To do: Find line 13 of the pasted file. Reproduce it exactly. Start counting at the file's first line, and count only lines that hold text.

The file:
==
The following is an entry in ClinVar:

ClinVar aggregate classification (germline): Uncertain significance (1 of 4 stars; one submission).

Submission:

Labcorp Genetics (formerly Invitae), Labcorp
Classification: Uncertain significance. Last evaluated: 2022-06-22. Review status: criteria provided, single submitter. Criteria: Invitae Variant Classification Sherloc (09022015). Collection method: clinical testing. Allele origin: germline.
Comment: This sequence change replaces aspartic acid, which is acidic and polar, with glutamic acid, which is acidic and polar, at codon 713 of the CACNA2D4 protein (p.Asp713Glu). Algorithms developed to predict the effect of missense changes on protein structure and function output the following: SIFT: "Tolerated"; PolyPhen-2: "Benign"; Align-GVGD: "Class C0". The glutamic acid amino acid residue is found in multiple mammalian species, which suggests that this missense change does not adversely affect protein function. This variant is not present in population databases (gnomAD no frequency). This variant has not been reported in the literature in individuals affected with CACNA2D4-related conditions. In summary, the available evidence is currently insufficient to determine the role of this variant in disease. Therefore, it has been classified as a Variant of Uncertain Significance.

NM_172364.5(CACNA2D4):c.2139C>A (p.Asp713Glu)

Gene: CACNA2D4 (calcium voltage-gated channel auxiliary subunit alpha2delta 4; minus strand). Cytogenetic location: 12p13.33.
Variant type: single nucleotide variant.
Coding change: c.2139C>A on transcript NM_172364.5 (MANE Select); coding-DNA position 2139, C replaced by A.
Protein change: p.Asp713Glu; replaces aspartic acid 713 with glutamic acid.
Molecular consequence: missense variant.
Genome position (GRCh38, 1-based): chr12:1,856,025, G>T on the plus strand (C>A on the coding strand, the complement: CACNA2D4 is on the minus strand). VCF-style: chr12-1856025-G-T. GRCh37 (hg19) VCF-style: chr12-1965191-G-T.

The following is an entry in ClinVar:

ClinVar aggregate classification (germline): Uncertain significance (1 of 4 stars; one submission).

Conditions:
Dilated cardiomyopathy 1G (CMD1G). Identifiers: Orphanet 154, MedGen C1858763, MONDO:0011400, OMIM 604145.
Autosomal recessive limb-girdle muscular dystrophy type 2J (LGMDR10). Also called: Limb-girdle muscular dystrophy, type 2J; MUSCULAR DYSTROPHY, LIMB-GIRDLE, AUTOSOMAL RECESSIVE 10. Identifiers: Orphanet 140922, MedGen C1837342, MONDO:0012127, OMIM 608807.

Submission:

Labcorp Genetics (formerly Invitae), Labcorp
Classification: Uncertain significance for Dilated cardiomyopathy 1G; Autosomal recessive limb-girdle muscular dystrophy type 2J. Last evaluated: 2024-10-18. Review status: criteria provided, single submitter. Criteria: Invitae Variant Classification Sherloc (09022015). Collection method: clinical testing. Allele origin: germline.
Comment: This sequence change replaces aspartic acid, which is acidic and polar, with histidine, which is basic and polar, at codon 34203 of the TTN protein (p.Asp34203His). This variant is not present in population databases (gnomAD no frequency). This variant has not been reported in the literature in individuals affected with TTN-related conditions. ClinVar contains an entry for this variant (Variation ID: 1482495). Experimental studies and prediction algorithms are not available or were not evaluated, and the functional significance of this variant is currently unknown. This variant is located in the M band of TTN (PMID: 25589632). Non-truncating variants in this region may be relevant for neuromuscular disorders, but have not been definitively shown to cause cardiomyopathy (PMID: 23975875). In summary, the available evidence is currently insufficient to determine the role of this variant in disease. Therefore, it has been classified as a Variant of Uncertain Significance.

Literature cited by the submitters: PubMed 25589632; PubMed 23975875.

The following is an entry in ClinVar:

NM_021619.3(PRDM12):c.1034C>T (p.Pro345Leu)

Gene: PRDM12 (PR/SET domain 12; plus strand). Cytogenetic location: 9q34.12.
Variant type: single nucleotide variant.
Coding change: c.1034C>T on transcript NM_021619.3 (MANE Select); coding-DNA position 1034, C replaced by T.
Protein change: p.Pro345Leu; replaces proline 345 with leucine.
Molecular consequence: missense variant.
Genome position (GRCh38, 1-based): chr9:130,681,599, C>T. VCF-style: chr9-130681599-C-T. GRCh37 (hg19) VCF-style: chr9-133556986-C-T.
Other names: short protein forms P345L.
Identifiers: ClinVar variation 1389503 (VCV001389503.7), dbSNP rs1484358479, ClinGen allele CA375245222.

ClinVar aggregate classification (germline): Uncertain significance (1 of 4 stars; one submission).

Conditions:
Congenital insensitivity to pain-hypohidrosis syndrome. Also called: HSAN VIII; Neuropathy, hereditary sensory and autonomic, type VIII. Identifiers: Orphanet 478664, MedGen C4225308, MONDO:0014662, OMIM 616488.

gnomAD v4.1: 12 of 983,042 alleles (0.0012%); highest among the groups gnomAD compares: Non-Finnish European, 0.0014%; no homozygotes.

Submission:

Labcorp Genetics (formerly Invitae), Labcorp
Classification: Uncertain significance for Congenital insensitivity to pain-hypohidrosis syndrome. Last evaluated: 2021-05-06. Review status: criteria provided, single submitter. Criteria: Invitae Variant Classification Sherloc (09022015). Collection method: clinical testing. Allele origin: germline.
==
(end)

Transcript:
Genome position (GRCh38, 1-based): chr12:1,856,025, G>T on the plus strand (C>A on the coding strand, the complement: CACNA2D4 is on the minus strand). VCF-style: chr12-1856025-G-T. GRCh37 (hg19) VCF-style: chr12-1965191-G-T.